Time crystals might exist after all (Update)

September 9, 2016

(Phys.org)—Are time crystals just a mathematical curiosity, or could they actually physically exist? Physicists have been debating this question since 2012, when Nobel laureate Frank Wilczek first proposed the idea of time ...

Recommended for you

A novel topological insulator

October 12, 2018

For the first time, physicists have built a unique topological insulator in which optical and electronic excitations hybridize and flow together. They report their discovery in Nature.

'Fudge factors' in physics?

October 11, 2018

Science is poised to take a "quantum leap" as more mysteries of how atoms behave and interact with each other are unlocked.

Disorder induces topological Anderson insulator

October 11, 2018

Topological insulators (TIs) host exotic physics that could shed new light on the fundamental laws of nature. What's more, the unusual properties of TIs hold tremendous promise for technological applications, including in ...

4 comments

Adjust slider to filter visible comments by rank

Display comments: newest first

stricklw
not rated yet May 30, 2018
Fascinating theory. A crystal that continues to "evolve/oscillate but remains a crystal". Is there a static state? Not a physicist myself and I'm sure it's apparent. Incredible!! Exciting. As a writer there are many stories that could be written.
antialias_physorg
1 / 5 (1) May 30, 2018
A crystal that continues to "evolve/oscillate but remains a crystal".

I think you misunderstand. "Evolve" here just means its state changes over time (in this case it oscillates between a number of states repeatedly)
"Crystal" means that it has a *constant* period. In normal crystals - like e.g. diamonds - these periods are spatial (go in a specific direction by n spatial units and the lattice structure that surrounds you will look exactly the same as where you started).
In a time crystal this period is temporal (wait for n units of time and it will look the same as when you first looked)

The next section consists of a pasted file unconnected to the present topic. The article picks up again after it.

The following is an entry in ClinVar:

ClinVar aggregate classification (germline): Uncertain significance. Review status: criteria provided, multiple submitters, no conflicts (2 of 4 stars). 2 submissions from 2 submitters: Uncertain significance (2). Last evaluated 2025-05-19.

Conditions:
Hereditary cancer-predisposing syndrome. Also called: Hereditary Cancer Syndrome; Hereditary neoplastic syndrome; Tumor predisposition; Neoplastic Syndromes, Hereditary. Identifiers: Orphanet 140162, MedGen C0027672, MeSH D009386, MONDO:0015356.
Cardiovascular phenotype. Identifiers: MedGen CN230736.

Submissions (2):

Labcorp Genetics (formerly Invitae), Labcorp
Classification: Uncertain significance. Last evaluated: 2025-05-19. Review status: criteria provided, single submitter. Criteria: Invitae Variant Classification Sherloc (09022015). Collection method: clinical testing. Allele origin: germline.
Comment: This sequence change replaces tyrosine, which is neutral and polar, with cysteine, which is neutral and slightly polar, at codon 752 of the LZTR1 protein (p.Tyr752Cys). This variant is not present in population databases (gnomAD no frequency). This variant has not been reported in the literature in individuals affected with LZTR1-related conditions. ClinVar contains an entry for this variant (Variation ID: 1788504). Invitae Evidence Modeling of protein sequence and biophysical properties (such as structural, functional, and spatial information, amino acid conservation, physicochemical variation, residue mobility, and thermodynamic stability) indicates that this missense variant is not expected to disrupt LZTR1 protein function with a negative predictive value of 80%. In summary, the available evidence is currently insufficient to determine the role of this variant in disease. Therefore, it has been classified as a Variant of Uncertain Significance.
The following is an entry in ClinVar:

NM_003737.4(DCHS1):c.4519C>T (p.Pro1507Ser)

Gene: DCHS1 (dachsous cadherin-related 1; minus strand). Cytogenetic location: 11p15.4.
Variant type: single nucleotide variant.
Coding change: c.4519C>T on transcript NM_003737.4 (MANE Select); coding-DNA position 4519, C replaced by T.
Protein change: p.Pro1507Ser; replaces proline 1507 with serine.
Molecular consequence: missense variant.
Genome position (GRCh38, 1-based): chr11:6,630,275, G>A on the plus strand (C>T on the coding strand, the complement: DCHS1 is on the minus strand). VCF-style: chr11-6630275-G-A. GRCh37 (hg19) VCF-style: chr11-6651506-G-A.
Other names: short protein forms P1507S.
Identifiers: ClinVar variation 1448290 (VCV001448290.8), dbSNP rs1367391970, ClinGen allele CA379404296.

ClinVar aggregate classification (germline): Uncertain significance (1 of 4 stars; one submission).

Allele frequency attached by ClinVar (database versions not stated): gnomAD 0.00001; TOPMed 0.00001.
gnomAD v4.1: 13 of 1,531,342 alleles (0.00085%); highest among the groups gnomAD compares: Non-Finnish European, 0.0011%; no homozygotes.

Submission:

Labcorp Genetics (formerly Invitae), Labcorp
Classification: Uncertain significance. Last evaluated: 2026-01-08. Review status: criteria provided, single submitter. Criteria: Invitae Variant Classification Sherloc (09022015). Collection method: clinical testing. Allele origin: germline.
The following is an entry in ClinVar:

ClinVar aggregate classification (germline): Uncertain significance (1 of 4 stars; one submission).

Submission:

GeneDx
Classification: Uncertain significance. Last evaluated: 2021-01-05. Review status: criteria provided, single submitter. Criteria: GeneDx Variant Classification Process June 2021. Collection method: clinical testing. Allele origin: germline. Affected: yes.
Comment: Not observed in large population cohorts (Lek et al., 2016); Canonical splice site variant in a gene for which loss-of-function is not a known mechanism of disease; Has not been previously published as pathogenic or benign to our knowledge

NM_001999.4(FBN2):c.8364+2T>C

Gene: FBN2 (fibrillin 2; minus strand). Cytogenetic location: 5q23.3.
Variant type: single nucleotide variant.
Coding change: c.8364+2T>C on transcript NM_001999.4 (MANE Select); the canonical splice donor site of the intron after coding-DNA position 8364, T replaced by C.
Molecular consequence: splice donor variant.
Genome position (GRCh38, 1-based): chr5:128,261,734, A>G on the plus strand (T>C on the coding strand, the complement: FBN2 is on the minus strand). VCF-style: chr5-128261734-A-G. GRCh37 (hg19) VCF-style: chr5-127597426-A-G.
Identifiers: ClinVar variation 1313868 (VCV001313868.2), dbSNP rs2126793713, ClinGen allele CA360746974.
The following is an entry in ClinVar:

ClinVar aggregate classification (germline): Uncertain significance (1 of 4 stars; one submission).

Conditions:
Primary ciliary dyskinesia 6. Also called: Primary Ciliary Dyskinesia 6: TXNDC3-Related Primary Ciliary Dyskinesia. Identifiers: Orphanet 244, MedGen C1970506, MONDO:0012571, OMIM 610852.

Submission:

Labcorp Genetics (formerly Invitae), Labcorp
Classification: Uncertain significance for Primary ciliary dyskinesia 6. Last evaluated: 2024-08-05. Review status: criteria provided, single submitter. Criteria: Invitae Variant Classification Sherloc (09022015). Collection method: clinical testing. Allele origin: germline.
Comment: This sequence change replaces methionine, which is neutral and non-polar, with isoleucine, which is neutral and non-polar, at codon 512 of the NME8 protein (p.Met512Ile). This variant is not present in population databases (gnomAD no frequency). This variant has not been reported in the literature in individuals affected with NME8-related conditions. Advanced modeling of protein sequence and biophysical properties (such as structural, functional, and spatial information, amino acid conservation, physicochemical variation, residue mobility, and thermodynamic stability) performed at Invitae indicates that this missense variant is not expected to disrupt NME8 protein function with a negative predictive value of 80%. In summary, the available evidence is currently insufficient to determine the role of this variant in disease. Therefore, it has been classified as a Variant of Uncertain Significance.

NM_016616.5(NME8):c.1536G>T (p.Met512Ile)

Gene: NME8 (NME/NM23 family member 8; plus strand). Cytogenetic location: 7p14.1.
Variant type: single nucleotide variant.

Is there a static state?

Well, no - otherwise it wouldn't be a time crystal (only in the most trivial sense where the period would be "infinite")

As a writer there are many stories that could be written.

Probably not in the sense that some have interpreted "time crystal" on here (on previous occasions when articles were posted about these critters)
stricklw
not rated yet May 30, 2018
Could the universe be considered to be one all encompassing crystal? Sorry, late thought.
antialias_physorg
1 / 5 (1) May 30, 2018
Could the universe be considered to be one all encompassing crystal?

There is no (obvious) periodicity - unless you count an oscillating universe model.
https://en.wikipe...ic_model
But even then it's hard to argue that any real periodicity exists. There's no real reason why one cycle should resemble the next.
It's even harder to argue that such a cyclic universe has a *time* periodicity because it's not really a given that time would carry over unbroken from one cycle to the next. The definition of "dimension" (including time) becomes somewhat iffy when you go to the kind of scales that happen around the Big Bang (or in this case the 'cyclic bang').

Please sign in to add a comment. Registration is free, and takes less than a minute. Read more

Click here to reset your password.
Sign in to get notified via email when new comments are made.